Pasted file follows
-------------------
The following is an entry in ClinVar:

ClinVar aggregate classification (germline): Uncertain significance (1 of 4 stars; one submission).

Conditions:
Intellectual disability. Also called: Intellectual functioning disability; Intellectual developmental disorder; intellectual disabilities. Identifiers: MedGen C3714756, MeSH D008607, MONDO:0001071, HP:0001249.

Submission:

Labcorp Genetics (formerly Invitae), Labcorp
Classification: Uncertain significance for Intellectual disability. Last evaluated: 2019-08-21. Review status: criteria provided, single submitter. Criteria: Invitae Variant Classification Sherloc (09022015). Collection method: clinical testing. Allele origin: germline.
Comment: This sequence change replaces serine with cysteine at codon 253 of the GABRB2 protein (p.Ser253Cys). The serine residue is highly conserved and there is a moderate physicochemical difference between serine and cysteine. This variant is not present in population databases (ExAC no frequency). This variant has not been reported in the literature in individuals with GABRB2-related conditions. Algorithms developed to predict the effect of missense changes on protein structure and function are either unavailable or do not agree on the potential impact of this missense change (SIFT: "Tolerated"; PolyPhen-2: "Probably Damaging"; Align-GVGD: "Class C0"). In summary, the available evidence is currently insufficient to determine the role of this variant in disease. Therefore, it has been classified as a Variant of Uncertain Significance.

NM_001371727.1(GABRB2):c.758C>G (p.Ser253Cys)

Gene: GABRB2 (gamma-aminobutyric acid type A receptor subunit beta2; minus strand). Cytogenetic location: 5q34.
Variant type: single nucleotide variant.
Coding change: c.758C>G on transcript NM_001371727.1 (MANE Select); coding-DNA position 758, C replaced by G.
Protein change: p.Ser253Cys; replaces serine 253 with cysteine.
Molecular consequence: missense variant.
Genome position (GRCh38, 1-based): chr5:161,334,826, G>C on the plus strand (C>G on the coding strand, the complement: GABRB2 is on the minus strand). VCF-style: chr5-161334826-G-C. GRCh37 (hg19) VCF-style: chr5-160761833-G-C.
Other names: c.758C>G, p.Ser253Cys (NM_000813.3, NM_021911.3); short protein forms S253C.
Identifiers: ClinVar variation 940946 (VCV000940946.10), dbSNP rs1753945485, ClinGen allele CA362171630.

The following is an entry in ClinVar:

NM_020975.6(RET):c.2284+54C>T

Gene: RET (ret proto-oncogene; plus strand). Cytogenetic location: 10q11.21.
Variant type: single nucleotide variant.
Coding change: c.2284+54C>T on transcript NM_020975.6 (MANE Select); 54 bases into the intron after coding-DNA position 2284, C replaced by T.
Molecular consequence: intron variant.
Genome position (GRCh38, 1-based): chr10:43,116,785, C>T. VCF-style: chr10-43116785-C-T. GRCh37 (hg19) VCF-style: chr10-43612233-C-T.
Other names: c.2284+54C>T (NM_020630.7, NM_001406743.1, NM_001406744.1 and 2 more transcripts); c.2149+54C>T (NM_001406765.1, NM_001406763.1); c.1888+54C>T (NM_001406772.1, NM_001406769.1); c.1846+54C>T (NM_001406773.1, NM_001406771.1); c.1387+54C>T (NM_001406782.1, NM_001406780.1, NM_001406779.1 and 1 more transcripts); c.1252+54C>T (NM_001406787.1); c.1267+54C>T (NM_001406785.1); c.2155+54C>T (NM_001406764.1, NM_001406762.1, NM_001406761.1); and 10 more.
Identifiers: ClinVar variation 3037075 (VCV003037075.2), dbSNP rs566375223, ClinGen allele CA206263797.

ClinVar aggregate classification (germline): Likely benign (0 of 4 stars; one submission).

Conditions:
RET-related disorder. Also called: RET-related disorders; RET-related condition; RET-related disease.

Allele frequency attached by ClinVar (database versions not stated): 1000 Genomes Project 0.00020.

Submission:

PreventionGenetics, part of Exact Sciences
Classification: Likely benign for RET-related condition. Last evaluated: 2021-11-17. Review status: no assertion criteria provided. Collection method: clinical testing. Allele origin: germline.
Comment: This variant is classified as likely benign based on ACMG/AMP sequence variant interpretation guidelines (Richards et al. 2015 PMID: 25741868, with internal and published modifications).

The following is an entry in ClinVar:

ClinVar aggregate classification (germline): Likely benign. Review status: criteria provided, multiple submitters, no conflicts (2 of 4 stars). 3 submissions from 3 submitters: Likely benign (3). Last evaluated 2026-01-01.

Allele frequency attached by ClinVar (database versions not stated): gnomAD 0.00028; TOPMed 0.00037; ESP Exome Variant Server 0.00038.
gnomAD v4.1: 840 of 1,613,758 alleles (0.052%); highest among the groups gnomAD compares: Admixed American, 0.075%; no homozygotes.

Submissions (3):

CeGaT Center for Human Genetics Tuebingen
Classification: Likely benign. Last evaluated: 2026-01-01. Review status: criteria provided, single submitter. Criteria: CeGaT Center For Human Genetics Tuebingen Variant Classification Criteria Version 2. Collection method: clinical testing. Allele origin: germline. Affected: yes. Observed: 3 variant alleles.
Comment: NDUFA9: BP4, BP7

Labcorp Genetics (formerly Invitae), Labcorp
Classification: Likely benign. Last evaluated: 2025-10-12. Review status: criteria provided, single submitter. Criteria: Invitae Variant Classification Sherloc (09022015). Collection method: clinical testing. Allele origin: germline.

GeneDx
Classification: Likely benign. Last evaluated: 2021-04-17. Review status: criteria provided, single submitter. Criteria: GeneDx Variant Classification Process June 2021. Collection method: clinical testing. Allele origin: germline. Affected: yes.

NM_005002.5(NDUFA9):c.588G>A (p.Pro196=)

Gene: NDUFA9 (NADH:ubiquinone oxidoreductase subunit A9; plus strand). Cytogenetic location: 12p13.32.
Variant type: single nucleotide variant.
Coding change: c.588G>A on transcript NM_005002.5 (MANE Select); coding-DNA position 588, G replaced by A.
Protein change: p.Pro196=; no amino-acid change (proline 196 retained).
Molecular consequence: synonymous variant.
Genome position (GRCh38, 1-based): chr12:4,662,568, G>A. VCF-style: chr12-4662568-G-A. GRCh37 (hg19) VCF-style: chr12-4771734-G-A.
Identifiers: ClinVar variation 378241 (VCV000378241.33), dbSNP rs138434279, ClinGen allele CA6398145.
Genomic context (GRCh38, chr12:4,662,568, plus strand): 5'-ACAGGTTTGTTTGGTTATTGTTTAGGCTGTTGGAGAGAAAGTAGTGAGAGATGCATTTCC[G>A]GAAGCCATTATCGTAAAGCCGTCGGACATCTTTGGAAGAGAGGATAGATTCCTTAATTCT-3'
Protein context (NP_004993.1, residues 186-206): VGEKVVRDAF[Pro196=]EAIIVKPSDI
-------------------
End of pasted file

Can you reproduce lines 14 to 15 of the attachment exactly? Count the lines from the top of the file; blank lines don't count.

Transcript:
Molecular consequence: missense variant.
Genome position (GRCh38, 1-based): chr5:161,334,826, G>C on the plus strand (C>G on the coding strand, the complement: GABRB2 is on the minus strand). VCF-style: chr5-161334826-G-C. GRCh37 (hg19) VCF-style: chr5-160761833-G-C.